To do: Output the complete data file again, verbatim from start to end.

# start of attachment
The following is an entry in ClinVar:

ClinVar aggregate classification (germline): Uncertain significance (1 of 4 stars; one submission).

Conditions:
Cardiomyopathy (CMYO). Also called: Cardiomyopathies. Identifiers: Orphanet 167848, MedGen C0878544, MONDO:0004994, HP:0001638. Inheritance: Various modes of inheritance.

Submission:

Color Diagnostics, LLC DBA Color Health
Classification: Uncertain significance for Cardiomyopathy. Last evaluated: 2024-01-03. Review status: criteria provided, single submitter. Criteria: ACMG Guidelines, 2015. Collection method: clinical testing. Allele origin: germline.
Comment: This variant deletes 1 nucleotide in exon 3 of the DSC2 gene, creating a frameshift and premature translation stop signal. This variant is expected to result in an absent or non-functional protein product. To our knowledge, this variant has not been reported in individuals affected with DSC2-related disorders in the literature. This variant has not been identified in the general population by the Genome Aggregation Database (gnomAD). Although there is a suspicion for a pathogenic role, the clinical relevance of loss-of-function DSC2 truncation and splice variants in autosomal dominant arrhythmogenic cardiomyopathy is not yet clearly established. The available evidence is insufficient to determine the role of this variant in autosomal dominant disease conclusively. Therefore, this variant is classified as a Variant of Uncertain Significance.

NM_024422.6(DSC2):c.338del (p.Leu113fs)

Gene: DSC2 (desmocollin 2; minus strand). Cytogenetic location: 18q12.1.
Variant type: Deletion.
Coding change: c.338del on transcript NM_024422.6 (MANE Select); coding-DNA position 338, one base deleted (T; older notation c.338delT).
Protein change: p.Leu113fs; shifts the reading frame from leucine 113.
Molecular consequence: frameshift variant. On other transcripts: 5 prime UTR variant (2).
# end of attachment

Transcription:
The following is an entry in ClinVar:

ClinVar aggregate classification (germline): Uncertain significance (1 of 4 stars; one submission).

Conditions:
Cardiomyopathy (CMYO). Also called: Cardiomyopathies. Identifiers: Orphanet 167848, MedGen C0878544, MONDO:0004994, HP:0001638. Inheritance: Various modes of inheritance.

Submission:

Color Diagnostics, LLC DBA Color Health
Classification: Uncertain significance for Cardiomyopathy. Last evaluated: 2024-01-03. Review status: criteria provided, single submitter. Criteria: ACMG Guidelines, 2015. Collection method: clinical testing. Allele origin: germline.
Comment: This variant deletes 1 nucleotide in exon 3 of the DSC2 gene, creating a frameshift and premature translation stop signal. This variant is expected to result in an absent or non-functional protein product. To our knowledge, this variant has not been reported in individuals affected with DSC2-related disorders in the literature. This variant has not been identified in the general population by the Genome Aggregation Database (gnomAD). Although there is a suspicion for a pathogenic role, the clinical relevance of loss-of-function DSC2 truncation and splice variants in autosomal dominant arrhythmogenic cardiomyopathy is not yet clearly established. The available evidence is insufficient to determine the role of this variant in autosomal dominant disease conclusively. Therefore, this variant is classified as a Variant of Uncertain Significance.

NM_024422.6(DSC2):c.338del (p.Leu113fs)

Gene: DSC2 (desmocollin 2; minus strand). Cytogenetic location: 18q12.1.
Variant type: Deletion.
Coding change: c.338del on transcript NM_024422.6 (MANE Select); coding-DNA position 338, one base deleted (T; older notation c.338delT).
Protein change: p.Leu113fs; shifts the reading frame from leucine 113.
Molecular consequence: frameshift variant. On other transcripts: 5 prime UTR variant (2).